Put on your physics thinking-caps and prepare for planetary travel as you dive into “Perturbations of the Reality Field,” a science fiction novel by Dr. A. R. Davis.
Earth has moved. The stars are no longer where they belong in the sky, and Joe—a young driver-for-hire—is recruited by an alien disguised as a dog to be the ambassador to of Earth. He meets Katie—a brilliant young woman with physics and metaphysical theories that challenge the current status quo—and the two become fast friends. As the danger of alien invasion looms, Joe, Cassidy (the dog), and Katie work toward saving the planet and making allies of other alien worlds.
The book begins with Joe rescuing a dog left out in a storm chained to a post as he picks up a US Senator from the train station. As the three head for his vehicle, an event happens, and the Earth is moved to a different location in space. This event sets the stage for the rest of the novel, where Joe, the dog, and the Senator rally forces to protect the Earth from invasion—or annihilation.
Joe and Cassidy, the dog, travel in his Ford Escape to other planets to try and make allies or gauge the threat to earth. But when they accidentally kill a holy being on one of the worlds, they are forced to flee and hope no one will realize what planet they came from. Meanwhile, Katie is given unique resources by the US Senator to conduct her theoretical research, meeting with human and alien specialists in efforts to bring her theories to fruition.
The book contains vivid imaginings of a variety of other worlds, as well as what the alien species could be like. Each has a foundation in religion or community. The theoretical research Katie conducts targets a very particular audience for this book, giving it both vivid imagery and depth of physics and theoretical ideology unmatched by other books.
But while the cinematic visuals and creative theories succeeded at captivating me, the pacing fell short at keeping me engaged. Joe spends most of the book traveling to other planets and encounters very little resistance. Katie spends the entire book working on her theories with disappointing results.
While the novel’s premise offers excellent potential for significant action and interplanetary interaction, the author develops the story with little regard for proper pacing. The ending left me wanting, with more questions remaining than the book answered.
Despite this, I would recommend this book to anyone with interest in physics, theoretical ideology, and the need to expand their minds beyond the known into the unknown.
Bucknell Magazine, Fall 2017
The Mind and the Muse: Reviews & Criticism
Alan R. Davis ‘68
Perturbations Of The Reality Field (Createspace)
In his latest book, Alan Davis ‘68, suggests that when the spiritual and the physical universes collide, a cosmic mystery places humanity into a stellar prison where other inmates are dangerously nearby. Will mankind succumb to the same distractions as its alien predecessors: the struggle for survival, the quest for power, the fanaticism of faith and the random ravages of nature? A telepathic border collie gathers a young cab driver, a teenage physics prodigy and a washed-up diplomat into a cell in the Resistance. Why were they chosen? What can they do? Will humanity be destroyed by barbarians or absorbed by an alien empire?
Rating: 4.0 out of 5 stars
Hard to put down.... Swept up with six unlikely companions traversing a yellow brick road through a perplexing, unpredictable alternate universe, pocked marked with riddles puzzles, and surprises; where mathematical logic, scientific instruments, and courage are of no avail avoiding the Summoner's soul seeking designs, nor enough to figure out the way back home - your not in Kansas ! By Steve Russo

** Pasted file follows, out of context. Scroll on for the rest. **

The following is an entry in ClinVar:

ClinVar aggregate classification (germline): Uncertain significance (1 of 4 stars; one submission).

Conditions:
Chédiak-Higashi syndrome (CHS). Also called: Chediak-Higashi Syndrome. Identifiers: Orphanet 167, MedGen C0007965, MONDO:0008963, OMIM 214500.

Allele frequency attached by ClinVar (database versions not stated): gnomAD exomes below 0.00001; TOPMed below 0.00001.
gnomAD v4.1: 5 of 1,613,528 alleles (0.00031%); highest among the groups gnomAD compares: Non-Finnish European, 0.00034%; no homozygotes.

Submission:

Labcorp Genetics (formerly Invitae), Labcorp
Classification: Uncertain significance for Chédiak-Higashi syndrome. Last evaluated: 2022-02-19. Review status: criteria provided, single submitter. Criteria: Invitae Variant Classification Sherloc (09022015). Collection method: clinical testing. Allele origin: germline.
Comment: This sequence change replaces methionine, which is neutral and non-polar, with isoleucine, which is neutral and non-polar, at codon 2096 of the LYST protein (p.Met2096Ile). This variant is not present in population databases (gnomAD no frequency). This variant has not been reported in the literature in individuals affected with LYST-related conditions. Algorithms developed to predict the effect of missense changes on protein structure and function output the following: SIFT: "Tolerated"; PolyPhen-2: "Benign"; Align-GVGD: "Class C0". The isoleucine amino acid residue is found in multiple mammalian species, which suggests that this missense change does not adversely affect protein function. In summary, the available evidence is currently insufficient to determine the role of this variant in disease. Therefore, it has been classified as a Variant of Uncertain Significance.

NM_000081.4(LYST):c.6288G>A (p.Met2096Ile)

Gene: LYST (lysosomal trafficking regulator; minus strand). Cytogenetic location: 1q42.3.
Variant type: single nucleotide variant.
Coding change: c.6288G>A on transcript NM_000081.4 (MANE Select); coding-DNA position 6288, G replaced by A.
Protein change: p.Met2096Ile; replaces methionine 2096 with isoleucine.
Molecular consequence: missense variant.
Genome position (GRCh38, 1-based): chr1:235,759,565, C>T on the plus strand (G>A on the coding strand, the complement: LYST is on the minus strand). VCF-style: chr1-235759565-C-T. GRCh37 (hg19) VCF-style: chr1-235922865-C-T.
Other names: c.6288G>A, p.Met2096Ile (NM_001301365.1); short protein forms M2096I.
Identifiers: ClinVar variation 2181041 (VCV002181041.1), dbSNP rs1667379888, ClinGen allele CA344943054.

Rating: 3.0 out of 5 stars
It reads a little like Philip K. Dick writing The Phantom Tollbooth, which is both good and bad. Also, it should have had at least one more run-through by a good copy editor, for several reasons. The plot is complex and interesting, with a strange entity selecting an odd blend of characters for a test, a puzzle, or something more sinister. It's a bit like the Twilight Zone story "Five Characters in Search of an Exit," but with many more twists and turns. The tale involves what may be an alien world, another dimension, or a mindscape. In fact, it doesn't matter which, in many ways. The characters are mostly interesting, but I didn't care for the entity behind the curtain. Just too annoying. Davis came up with some very interesting aliens, but I wish more care had gone into their descriptions. It was honestly difficult for me to remember which race looked like what, because their behavior was so often interchangeable. That said, the book had weaknesses which could have been fixed. The first is the odd punctuation. One of the characters has a vaguely Caribbean accent, and the way his words are written is just nonstandard enough that it's distracting. For instance, common usage when a letter is not pronounced due to an accent is to MARK the letter. So, for an accent which causes the final "g" of a word to be unpronounced, you'd write " somethin' " rather than "somethin". This makes a difference because this odd accent sometimes leaves off the FIRST letter sound of a word. It took me a while to puzzle out what "ou" meant. Anyway, other non-standard usages involved things which are normally compound or hyphenated words, but in this book are not. The second is that one of the characters is an odd version of the author himself, and the story refers to the character having written the books which are, in fact, the books of A. R. Davis. Unfortunately, this comes across as almost a sales pitch, which could have been avoided. The ending felt weak in comparison to the story itself, and I found the ending to be a little unsatisfying as a result. Still, if you liked Philip K. Dick's stranger works and want something along those lines, then you would probably enjoy this story. By Nick